California Bill Would Allow Supervised Drug Consumption Centers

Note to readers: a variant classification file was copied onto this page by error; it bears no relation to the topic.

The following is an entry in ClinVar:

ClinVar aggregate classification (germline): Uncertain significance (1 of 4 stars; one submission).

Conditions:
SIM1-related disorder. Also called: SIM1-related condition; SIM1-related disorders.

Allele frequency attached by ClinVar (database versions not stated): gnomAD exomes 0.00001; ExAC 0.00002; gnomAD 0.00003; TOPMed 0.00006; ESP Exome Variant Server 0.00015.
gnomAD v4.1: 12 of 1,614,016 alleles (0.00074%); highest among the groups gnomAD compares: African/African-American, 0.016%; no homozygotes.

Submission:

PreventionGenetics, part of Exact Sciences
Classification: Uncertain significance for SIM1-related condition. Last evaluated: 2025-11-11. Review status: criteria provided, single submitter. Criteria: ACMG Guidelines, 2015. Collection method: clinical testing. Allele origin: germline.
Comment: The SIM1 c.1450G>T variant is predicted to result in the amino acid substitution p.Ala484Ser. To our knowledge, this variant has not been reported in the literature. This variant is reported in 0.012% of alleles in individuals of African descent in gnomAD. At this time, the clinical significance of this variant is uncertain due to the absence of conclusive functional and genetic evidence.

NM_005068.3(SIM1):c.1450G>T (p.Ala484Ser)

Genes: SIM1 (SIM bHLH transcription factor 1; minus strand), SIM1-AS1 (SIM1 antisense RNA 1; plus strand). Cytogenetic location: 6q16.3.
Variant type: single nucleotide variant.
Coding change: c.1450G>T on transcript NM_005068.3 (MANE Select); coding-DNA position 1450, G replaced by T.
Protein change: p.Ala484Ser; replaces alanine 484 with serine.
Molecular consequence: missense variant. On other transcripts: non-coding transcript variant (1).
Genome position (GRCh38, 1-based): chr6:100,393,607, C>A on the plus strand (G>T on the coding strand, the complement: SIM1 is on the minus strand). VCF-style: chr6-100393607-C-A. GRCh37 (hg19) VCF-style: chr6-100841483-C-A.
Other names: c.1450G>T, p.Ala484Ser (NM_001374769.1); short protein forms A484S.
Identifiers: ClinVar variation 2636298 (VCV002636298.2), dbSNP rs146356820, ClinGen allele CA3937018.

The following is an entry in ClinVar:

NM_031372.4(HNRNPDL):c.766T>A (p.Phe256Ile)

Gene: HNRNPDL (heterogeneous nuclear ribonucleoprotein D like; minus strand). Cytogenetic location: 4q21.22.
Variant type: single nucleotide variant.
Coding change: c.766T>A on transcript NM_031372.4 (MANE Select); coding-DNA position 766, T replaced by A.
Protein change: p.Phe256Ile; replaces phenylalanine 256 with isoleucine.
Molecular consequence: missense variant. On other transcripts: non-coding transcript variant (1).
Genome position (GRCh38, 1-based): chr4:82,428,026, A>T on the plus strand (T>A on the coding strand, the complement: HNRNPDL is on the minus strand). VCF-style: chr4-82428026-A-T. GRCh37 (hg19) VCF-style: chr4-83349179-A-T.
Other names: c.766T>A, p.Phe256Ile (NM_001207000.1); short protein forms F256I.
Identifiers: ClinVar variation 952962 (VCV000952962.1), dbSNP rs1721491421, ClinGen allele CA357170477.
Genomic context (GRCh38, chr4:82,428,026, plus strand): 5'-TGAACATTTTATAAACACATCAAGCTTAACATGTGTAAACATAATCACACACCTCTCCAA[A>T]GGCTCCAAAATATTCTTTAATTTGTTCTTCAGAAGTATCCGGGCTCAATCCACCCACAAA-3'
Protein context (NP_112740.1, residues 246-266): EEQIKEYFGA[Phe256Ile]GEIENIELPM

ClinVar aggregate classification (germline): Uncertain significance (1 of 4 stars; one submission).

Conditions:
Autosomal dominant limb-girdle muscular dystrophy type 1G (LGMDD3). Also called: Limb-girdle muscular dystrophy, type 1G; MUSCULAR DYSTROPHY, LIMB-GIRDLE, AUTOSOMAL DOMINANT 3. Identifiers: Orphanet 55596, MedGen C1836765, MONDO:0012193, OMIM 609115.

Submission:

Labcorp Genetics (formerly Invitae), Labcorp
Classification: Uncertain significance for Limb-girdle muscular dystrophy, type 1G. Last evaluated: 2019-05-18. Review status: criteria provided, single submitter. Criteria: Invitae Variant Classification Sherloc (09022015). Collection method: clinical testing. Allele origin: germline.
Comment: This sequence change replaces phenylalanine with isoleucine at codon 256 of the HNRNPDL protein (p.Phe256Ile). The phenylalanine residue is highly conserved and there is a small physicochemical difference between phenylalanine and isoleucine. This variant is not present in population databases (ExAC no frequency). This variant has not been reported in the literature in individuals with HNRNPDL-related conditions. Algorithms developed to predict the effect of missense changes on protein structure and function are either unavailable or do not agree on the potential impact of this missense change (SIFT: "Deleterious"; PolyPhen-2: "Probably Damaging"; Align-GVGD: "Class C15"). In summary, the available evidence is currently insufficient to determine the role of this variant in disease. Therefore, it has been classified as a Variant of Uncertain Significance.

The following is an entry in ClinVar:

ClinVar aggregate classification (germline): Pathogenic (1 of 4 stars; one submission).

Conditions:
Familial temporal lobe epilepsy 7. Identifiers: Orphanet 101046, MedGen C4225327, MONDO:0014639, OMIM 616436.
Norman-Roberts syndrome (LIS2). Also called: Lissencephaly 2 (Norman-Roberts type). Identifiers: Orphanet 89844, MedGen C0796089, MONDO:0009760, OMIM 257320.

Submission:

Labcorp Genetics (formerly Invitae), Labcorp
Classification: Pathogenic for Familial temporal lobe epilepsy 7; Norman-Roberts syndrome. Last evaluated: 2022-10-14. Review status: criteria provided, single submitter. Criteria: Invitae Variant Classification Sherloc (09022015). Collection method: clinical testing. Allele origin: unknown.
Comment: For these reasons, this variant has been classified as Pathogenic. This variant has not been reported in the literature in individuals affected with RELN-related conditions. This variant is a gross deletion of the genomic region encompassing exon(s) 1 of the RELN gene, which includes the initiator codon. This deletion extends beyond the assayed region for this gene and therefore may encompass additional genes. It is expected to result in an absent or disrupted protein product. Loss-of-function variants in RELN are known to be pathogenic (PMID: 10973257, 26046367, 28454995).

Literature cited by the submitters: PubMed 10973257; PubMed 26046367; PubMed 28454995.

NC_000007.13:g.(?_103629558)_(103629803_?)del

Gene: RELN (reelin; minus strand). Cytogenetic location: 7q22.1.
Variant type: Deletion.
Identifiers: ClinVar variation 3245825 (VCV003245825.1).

California Senate is weighing the risks versus the benefits of a controversial plan involving injection drugs. AB 186 would set up injection centers where people can use opioids and heroin in a safe and clean supervised environment. Under the centers would be located in San Diego but in the counties that have been the hardest hit by the opioid epidemic, including LA County. Joining me is Dr. Marienfeld . She is an associate clinical professor in the UC San Diego school of medicine. Welcome to the program. Thank you for having me. These supervised injection centers may be new to the U.S. but they are used in other countries like Canada. Can you give us a sense of how they work. I know they do not supply drugs. That is correct. They do not supply drugs. They are a safe facility where people who would use drugs in less safe environments would be able to come in, bring drugs with them and use in such a way that there is staff on site who can observe so if somebody was to use too much or have a combination that is dangerous, there are people who could help provide overdose assistance or help them access medical services. In addition to being a place to get people out of using in public facilities and public restrooms and cars and other spaces, it is an opportunity for people to come in and have access to the healthcare system in a way they may not otherwise. There is no known infectious diseases and other risks associated with drug use. This helps provide access so they can be dealt with earlier and potentially in a more cost-effective way. Counseling services for addiction treatment would also be available for people using the centers. As an addiction psychologist, would you say that most opioid addicts want to quit? It depends on where they are in their drug use history and their recovery. For many patients who are just starting out, they do not recognize the risk and they have not experienced the harms. Once they get past a certain point, they describe how they do not used to get high. They are using to prevent withdrawal and to maintain a sense of feeling normal. For many, they reach the point where it is not fun. The money is going to opiates and it has ruined relationships with friends and family and they may have had health consequences. That is typically when somebody would be seeking help. Trying to decrease the barriers to asking for help to finding out what help is available and to understanding the options, that is when that is an important aspect of the services provided. Supporters of this idea says it treats addiction as a public health problem rather than a crime. Is that the approach we should take ? In general, anything that involves health that affects large population should be considered as a public health problem. It does affect our society in many ways. It can affect in terms of cost of healthcare, trying to address issues earlier than later and trying to boy hospital based care and it affects society how they get drugs, the crime and other things that are occurring in the lifestyle of somebody who is using drugs and it affects the larger society. It affects in terms of this red of disease and HI -- HIV, if they do not have access to clean needles, it might spread amongst each other and through heterosexual contact and other ways, it can go into the larger population. The California state sheriffs Association and another of other groups say injection centers run by the state it would send the wrong message about how society deals about drug abuse. If Heroin and opioid abuse is not seen as a crime, do you think it opens the door to more experimentation ? This is the most common objection that we are sending a mixed message about condoning drug use. It is an important consideration in terms of how you set these things up. This is considered a harm reduction approach. If we think about alcohol, for example, ideally, nobody would become so intoxicated that they would not be able to drive. If people do become intoxicated that they cannot drive, the message is that this is not good and safe and healthy. We want to have a designated driver. We are reducing the harm but you can still do it in a way that talks about the risks and wanting to prevent people from using in the first place. When you have it as a medical model where you can provide this kind of messaging to people, you can send that message that this is not a safe thing and it is not a long-term healthy strategy to be using these kinds of drugs. I think that is an important message that can be sent when you have these kinds of facilities. Opioid desks and emergency room visits have been increasing since the year 2000. There is close to 3500 opioid -related deaths since that time. Even though San Diego is not seen as one of the hardest hit counties, is it your sense we are in the midst of a serious problem? Yes. We see that parallel increase in San Diego as you see throughout other parts of the country that are being hit harder. What is interesting about this bill at in this context is that there is data from other safe injection facilities in Australia and Canada. None of those are in the context of the environment that we have right now with this opioid overdose epidemic. And disorders that are also increasing. In this context, it is a unique situation where potentially, we have more lives that could be saved. I had a patient in my office last week who had a family member who had gotten a Narcan kit. Those are the kits that are used to reduce opioid overdoses. She had known how to use this because when my patient had an overdose in front of her, she could administer it and get her to the hospital. Anything we can do to increase the prevalence among people who are using drugs can help save lives. Safe injection facilities are a safe place for people to learn more about overdose prevention, how to use the kits and how to save people's lives. I have been speaking with Dr. Carla Marienfeld, and addiction specialist and an associate professor of psychiatry at the UC San Diego school of medicine. Thank you so much for your time. Thank you very much.